SCAD’s animation department has found a champion of a chair in Chris Gallagher, who assumed his new role over the summer. Through this column, I invite not only animation students but the entire SCAD community to listen in on my animated chats with Chris.
I have only met with Chris twice, but the amount of animation education received on my end has been overwhelmingly enlightening. He has been an open book for all my questions about SCAD, his work with Walt Disney Animation and what all those animators listed in the credits of “Moana” actually do.
During his time at Disney, Chris was an animation technical director (TD for short), which means he was, in very general terms, the overseer of the animators and the liaison between the multiple creative departments that work on an animated film.
The average process of creating an animated film such as “Moana,” from initial pitches to theatrical release, can be anywhere from 4 to 10 years depending on concept and development. Throughout that time, hundreds of hands touch the film in some way, though perhaps for only portions of the process. Chris’s role as a TD, for example, would not be needed until after a script was written, storyboards drawn up and voices recorded.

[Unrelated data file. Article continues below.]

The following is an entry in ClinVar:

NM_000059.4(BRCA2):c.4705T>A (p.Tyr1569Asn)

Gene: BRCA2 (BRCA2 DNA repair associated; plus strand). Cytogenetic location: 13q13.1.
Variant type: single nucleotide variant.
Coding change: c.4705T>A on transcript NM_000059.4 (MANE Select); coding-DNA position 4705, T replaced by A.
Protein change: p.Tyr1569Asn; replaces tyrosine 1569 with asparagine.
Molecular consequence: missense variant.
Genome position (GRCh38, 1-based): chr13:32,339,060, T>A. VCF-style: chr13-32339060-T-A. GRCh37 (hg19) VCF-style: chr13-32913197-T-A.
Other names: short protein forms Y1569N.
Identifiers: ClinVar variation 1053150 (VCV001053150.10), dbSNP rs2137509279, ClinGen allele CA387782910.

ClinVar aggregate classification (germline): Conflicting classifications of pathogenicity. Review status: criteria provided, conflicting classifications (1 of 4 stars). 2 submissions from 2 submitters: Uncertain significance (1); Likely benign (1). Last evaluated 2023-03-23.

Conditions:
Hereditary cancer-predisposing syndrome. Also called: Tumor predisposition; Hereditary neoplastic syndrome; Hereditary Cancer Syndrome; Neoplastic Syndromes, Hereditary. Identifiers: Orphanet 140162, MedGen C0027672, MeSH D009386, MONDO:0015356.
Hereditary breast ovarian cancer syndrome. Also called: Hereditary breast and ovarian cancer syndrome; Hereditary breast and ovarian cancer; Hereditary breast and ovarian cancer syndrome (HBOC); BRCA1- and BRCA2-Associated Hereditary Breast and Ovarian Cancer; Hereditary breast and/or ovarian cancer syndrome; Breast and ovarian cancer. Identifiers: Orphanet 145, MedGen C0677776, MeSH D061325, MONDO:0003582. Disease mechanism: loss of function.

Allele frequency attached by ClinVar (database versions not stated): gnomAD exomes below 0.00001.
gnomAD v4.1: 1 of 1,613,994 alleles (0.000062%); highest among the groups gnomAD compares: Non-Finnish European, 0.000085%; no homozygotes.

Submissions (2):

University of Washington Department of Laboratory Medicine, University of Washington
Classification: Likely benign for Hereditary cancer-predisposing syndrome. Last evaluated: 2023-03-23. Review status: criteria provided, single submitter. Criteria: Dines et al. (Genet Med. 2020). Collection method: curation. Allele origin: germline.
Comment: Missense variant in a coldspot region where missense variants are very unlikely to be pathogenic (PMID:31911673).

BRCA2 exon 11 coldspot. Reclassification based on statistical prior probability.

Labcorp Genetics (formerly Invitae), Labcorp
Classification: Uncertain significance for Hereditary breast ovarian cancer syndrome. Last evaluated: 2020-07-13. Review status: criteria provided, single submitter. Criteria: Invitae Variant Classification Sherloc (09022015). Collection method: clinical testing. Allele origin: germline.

Because it takes a small army to bring animated films to life, creative comparisons are constantly made between artists and technical directors alike. I explicitly asked Chris about self-judgement, because in an environment such as SCAD where creativity is nurtured and encouraged, artistic comparisons are inevitable.
When it comes to students who might be envious of one another’s work, Chris said recognizing that jealousy is important. In his classroom, he does not want to discourage anybody.
“There’s always going to be somebody that’s better than you,” Chris said. “I want people to say, ‘Ok, I’m really passionate about this, but I’m not the best at this.’ I want somebody who’s very self-spoken, very humble. Those are the things that set you apart from everybody else.”
Chris recommends focusing on the qualities that cannot be taught. “Maintaining self-confidence is very difficult as a student,” Chris said. “If you’re both going on sheer skill, do you have the actual intangibles that you can’t show in your artwork? Ask yourself, ‘What are some things that I am really good at that nobody else is?’ Everybody has that.”
What students should not do is look down upon their peers, because each artist is unique and practices differently. The “intangibles” he refers to are not only exclusive to individual personalities, but they come from self-evaluation, another challenge artists face.
“It puts you in a very vulnerable place,” Chris said. “Just remember to keep learning and making sure you’re not just resting on what you’ve done before. That’s one thing I learned at Disney.”
Chris ended our conversation with another tip he learned from his time as an animation TD for the Mouse: “You should never compare yourself against the worst. Look at the best person and ask how can I be better than them.”
Written by Emilie Kefalas.